Nanomanufacturing Accelerates Body-Worn Electronic Monitoring Systems
As we continue to promote the economic and societal benefits of nanotechnology, advanced nanomanufacturing techniques are paving the road towards more integrated systems with increased functionality, scaled production platforms, and lower cost that will impact a broad range of industries. Nanomanufacturing has arguably had the largest impact in the area of flexible electronics and systems, affecting a range of product applications including displays, photovoltaics, lighting, energy storage, and printed electronics circuits. Perhaps the area of highest impact could be that in the area of devices interacting with the human body to extract specific biometrics for various purposes such as point-of-care health diagnostics, therapeutic treatment, or general activity monitoring. While these concepts have been around for decades, the key factors of technology push and market pull are now beginning to align in a manner that will accelerate and sustain the translational R&D necessary for these applications to grow. From a market pull perspective, the increasing cost of hospital and medical care combined with the growth of an aging population will necessitate in-home monitoring and out-patient care. Nanotechnology will most certainly provide the market push to meet these challenges.
Jeff Morse, Managing Director,
National Nanomanufacturing Network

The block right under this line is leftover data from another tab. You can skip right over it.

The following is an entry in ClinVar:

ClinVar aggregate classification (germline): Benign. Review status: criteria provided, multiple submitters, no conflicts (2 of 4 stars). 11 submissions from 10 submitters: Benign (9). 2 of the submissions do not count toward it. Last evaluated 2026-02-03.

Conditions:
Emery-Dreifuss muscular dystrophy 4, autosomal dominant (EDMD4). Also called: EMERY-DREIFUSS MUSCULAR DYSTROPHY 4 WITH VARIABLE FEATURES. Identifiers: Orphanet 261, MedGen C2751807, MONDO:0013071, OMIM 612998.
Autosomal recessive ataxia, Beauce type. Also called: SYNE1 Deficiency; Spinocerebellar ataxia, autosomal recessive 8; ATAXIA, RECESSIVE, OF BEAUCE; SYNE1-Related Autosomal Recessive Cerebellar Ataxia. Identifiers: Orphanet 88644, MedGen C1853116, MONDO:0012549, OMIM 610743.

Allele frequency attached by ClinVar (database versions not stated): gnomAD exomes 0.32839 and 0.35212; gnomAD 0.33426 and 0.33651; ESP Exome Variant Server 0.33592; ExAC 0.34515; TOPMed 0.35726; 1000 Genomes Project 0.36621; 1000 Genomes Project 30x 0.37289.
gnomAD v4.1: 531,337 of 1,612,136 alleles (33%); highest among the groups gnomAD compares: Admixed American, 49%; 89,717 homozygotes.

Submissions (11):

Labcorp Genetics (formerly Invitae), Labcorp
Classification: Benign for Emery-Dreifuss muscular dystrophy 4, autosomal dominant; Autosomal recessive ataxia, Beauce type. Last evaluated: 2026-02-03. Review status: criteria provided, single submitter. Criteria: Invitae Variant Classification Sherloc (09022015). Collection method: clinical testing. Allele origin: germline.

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Commercializing Graphene and Other Novel 2D Structures
Graphene has been a really hot topic since its discovery in 2004 when atomically thin sheets of carbon were peeled off graphite by University of Manchester scientists Andre Geim and Konstantin Novoselov. Since then, the material has received great publicity, significant funding and more than a little hype in the media. So how do we assess the potential of graphene and its increasing number of compounds and planar relatives?
Lux Research recently published a report entitled "Is Graphene the Next Silicon…Or Just the Next Carbon Nanotube?". Apart from eliciting a wince reaction from those of us who have worked and are working with carbon nanotubes (CNTs), the title asks a very valid question that begs an answer - how can we do a better job with graphene than we did with CNTs?
3Qs: The 3D Printing of Tomorrow
Ahmed Busnaina, the William Lincoln Smith Professor and director of the NSF Nanoscale Science and Engineering Center for High-rate Nanomanufacturing at Northeastern, has developed a method called directed assembly that he calls the 3-D printing of tomorrow. It is faster, cheaper, and more versatile than traditional 3-D printing, and he said it could enable a wave of innovation not currently feasible. news@Northeastern asked Busnaina to describe this process and its potential impact in areas such as health, electronics, and the environment.
'Metasurfaces' to Usher in New Optical Technologies
New optical technologies using "metasurfaces" capable of the ultra-efficient control of light are nearing commercialization, with potential applications including advanced solar cells, computers, telecommunications, sensors and microscopes.
The metasurfaces could make possible "planar photonics" devices and optical switches small enough to be integrated into computer chips for information processing and telecommunications, said Alexander Kildishev, associate research professor of electrical and computer engineering at Purdue University.
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Postdoctoral Appointee - Nanotechnology
Sandia National Laboratories
Principal Scientist / Sr. Principal Scientist, Nanotechnology
Nanosystems Engineer/Physical Scientist
March 30 - April 7, 2013
April 9-10, 2013
Nanotech Commercialization Conference
April 26, 2013
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